When many of us hear the word ‘stress’, we might be inclined to associate it with adult life, busy work schedules, financial woes etc. However, it’s essential to be mindful that stress can (and does) affect children just as much as adults. Apart from the obvious sources like school or peer pressure, kids can also get stressed over what they hear in the news, family strife, or even pick up on their parents’ stress. It’s important to recognise this and help alleviate it where you can.
Let’s take a look at 10 ways you can help your kids cope with stress,
1. Encourage your child to engage in physical activities ― the release of endorphins will help combat stress. Some kids already love sports activities, and that’s great; just make sure it’s not all about competition. Please encourage them to enjoy the activity for its own sake. And for those less sporty kids, you can still encourage them to go for a walk, run, cycle. Go with them, make it an adventure. Perhaps you could explore a local woodland and try to find different types of trees or creatures. Or maybe a pleasant coastal walk. Cities can be full of fascinating historical features too. The world is truly your oyster.
2. Look at your child’s routine and schedule. A balance is needed here ― perhaps they don’t have enough routine that allows them to become ill at ease ― endless boredom can become overwhelming in itself and potentially cause stress and anxiety. On the other hand, it’s essential not to make schedules too extreme or even overly hectic by including things like sports practice, dance classes, and extracurricular activities on top of everything else they have to do during their day.
3. Talk about current events. The world is a turbulent place, perhaps more than ever these last few years. They mightn’t let on, but kids can get stressed out over what they hear in the media or during discussions at school. Talk about these issues, perhaps bring them up at the dinner table. Help them realise that, whatever happens, they’re not on their own and how other people have similar concerns.
4. Encourage your child to embrace creative outlets. This could include drawing, painting, singing, writing, maybe even making a short film if you have the technology there. Your child doesn’t have to be the next Picasso or Mozart ― even scribbling or humming out a tune can be a great stress relief and allows them to unleash and unlock bottled up emotions and stress.
5. Monitor their sleeping patterns. We all need a good night’s sleep, and kids are no exception. Teens should be getting 10-12 hours of sleep a night, with 9-12 hours recommended for 6-12-year-olds. Mobile devices and other screens can hinder them, so encourage them to switch off all devices an hour before bed. It also helps not to allow any snacks at the same time. Oh, and this advice goes for adults too. 🙂
6. Encourage your kids to eat healthily. Eating the wrong foods, not eating enough, and overeating can negatively impact stress levels for adults and kids alike. You can go a step ahead and encourage your children to try new foods. Feeding their imagination by exposing them to exciting flavours, colours, and textures can help them get accustomed to eating healthy at an early age.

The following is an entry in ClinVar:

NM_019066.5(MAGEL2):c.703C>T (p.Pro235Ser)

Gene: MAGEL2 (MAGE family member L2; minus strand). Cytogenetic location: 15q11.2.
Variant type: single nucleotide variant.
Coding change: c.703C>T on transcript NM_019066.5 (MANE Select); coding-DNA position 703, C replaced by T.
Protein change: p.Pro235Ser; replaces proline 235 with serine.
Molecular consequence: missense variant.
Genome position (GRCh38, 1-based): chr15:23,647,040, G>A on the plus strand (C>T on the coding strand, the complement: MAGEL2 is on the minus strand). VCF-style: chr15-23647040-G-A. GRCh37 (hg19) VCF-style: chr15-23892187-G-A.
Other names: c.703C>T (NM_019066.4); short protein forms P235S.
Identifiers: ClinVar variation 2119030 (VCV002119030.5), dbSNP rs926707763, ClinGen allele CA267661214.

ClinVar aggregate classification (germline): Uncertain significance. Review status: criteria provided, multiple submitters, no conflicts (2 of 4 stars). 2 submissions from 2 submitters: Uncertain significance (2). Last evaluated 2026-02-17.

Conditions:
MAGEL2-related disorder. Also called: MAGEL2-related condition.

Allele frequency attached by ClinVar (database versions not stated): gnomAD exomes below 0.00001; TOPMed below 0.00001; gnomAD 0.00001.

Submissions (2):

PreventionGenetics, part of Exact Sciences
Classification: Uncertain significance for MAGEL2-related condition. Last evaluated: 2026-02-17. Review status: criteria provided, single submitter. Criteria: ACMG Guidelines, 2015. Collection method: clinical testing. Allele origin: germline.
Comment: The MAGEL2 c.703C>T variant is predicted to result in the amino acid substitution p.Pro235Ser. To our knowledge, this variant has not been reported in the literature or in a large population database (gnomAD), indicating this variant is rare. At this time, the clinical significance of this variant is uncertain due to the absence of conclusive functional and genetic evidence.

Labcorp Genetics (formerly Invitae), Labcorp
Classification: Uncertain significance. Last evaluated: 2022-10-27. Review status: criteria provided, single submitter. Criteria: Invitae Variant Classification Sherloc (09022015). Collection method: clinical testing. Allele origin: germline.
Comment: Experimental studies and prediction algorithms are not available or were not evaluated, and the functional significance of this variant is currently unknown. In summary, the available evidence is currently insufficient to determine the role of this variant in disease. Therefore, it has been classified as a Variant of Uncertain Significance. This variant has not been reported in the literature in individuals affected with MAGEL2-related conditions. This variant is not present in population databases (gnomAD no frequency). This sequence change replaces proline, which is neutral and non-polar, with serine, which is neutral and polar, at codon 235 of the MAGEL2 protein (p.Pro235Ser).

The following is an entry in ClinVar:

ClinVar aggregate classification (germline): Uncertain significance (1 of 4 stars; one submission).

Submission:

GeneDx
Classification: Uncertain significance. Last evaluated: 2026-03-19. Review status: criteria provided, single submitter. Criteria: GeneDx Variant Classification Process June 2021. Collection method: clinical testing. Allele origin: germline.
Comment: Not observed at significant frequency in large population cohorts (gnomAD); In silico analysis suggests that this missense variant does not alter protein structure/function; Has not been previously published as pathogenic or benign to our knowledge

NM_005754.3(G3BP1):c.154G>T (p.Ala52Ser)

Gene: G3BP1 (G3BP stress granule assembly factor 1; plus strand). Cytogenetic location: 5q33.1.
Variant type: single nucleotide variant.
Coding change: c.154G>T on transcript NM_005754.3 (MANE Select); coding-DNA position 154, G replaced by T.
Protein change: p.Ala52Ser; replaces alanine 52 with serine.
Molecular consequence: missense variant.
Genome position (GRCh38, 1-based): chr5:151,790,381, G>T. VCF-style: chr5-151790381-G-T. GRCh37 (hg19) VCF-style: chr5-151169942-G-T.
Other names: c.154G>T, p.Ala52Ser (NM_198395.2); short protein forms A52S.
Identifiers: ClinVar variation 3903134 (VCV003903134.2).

7. Time is precious, so share it with them. Understandably, we won’t always spend time with our kids that we might like to with hectic modern work schedules. However, it’s crucial to allocate an amount of time each day to spend with them. Find out what’s going on at school, with their friends, etc. There may be things going on that are causing (or have the potential to cause) them stress. Maybe a friend’s parent is very sick and they’re worried it will happen to you, for example. This is something you really need to be in on so you can talk about it with your kids before it becomes a big issue.
8. Normalise stress and mental health issues. Have regular conversations about it. There is, unfortunately, still a stigma out there about mental health issues, and it’s very important that your child knows that there’s nothing wrong or weak about feeling stressed or anxious. Let them know that they’re far from the only ones. Talk about examples of stress, maybe even give them examples of how it’s happened to you. See if they can identify examples of how their friends might be or even characters on TV. All this will help normalise it and remove the stigma.
9. Practice mindfulness with them. Mindfulness is a life skill that can help combat stress and negative thought patterns. There’s plenty of helpful articles and videos out there on the subject. If you haven’t practised it yourself, it could even be a great learning experience that you and your child can embrace together.
10. Emphasise that life isn’t always about winning. Whether it’s a sports match, dance recital or school exam, make sure your children know that your love is unconditional. While you want them to do their best, their performance in a competitive field won’t change anything and that it does not reflect their value as a person.
These are just some ways that can help you alleviate stress in your children’s lives. As mentioned at the start, it’s crucial to be mindful that adult stress can pass on to kids, apart from more obvious sources like school and competitive fields they engage in. It’s critical to give them time each day and keep yourself updated with what’s going in their lives outside the home.